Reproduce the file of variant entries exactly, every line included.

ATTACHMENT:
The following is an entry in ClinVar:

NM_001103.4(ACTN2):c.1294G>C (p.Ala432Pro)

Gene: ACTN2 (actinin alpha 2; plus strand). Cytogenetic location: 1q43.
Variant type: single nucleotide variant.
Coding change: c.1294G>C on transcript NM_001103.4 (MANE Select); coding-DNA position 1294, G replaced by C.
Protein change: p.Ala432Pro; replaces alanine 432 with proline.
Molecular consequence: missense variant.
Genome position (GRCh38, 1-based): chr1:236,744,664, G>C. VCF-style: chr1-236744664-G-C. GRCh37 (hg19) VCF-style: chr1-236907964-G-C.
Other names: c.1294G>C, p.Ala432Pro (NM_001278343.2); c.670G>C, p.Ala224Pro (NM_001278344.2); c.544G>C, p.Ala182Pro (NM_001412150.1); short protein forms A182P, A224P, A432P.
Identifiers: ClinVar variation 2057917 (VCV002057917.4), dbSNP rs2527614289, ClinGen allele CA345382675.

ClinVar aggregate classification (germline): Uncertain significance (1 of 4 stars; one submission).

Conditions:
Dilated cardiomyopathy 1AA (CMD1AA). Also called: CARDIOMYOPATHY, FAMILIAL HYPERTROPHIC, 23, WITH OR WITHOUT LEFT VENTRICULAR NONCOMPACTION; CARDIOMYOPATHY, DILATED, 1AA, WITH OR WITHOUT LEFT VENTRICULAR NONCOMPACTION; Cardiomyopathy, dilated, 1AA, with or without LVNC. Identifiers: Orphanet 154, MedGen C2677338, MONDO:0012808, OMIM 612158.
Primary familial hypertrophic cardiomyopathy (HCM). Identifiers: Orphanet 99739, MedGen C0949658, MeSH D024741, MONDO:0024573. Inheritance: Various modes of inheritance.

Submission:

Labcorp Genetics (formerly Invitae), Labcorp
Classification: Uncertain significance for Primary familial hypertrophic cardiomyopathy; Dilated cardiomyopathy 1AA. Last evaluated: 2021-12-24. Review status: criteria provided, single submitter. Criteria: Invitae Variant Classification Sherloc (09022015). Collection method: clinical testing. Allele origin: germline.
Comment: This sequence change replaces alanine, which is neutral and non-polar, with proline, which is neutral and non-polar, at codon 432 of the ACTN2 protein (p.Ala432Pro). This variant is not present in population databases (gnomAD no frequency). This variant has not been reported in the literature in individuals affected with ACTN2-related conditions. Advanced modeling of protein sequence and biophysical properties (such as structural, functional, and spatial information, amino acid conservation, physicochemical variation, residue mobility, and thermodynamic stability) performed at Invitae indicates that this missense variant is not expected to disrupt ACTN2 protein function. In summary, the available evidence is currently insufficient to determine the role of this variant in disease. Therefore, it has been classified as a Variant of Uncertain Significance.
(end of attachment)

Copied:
The following is an entry in ClinVar:

NM_001103.4(ACTN2):c.1294G>C (p.Ala432Pro)

Gene: ACTN2 (actinin alpha 2; plus strand). Cytogenetic location: 1q43.
Variant type: single nucleotide variant.
Coding change: c.1294G>C on transcript NM_001103.4 (MANE Select); coding-DNA position 1294, G replaced by C.
Protein change: p.Ala432Pro; replaces alanine 432 with proline.
Molecular consequence: missense variant.
Genome position (GRCh38, 1-based): chr1:236,744,664, G>C. VCF-style: chr1-236744664-G-C. GRCh37 (hg19) VCF-style: chr1-236907964-G-C.
Other names: c.1294G>C, p.Ala432Pro (NM_001278343.2); c.670G>C, p.Ala224Pro (NM_001278344.2); c.544G>C, p.Ala182Pro (NM_001412150.1); short protein forms A182P, A224P, A432P.
Identifiers: ClinVar variation 2057917 (VCV002057917.4), dbSNP rs2527614289, ClinGen allele CA345382675.

ClinVar aggregate classification (germline): Uncertain significance (1 of 4 stars; one submission).

Conditions:
Dilated cardiomyopathy 1AA (CMD1AA). Also called: CARDIOMYOPATHY, FAMILIAL HYPERTROPHIC, 23, WITH OR WITHOUT LEFT VENTRICULAR NONCOMPACTION; CARDIOMYOPATHY, DILATED, 1AA, WITH OR WITHOUT LEFT VENTRICULAR NONCOMPACTION; Cardiomyopathy, dilated, 1AA, with or without LVNC. Identifiers: Orphanet 154, MedGen C2677338, MONDO:0012808, OMIM 612158.
Primary familial hypertrophic cardiomyopathy (HCM). Identifiers: Orphanet 99739, MedGen C0949658, MeSH D024741, MONDO:0024573. Inheritance: Various modes of inheritance.

Submission:

Labcorp Genetics (formerly Invitae), Labcorp
Classification: Uncertain significance for Primary familial hypertrophic cardiomyopathy; Dilated cardiomyopathy 1AA. Last evaluated: 2021-12-24. Review status: criteria provided, single submitter. Criteria: Invitae Variant Classification Sherloc (09022015). Collection method: clinical testing. Allele origin: germline.
Comment: This sequence change replaces alanine, which is neutral and non-polar, with proline, which is neutral and non-polar, at codon 432 of the ACTN2 protein (p.Ala432Pro). This variant is not present in population databases (gnomAD no frequency). This variant has not been reported in the literature in individuals affected with ACTN2-related conditions. Advanced modeling of protein sequence and biophysical properties (such as structural, functional, and spatial information, amino acid conservation, physicochemical variation, residue mobility, and thermodynamic stability) performed at Invitae indicates that this missense variant is not expected to disrupt ACTN2 protein function. In summary, the available evidence is currently insufficient to determine the role of this variant in disease. Therefore, it has been classified as a Variant of Uncertain Significance.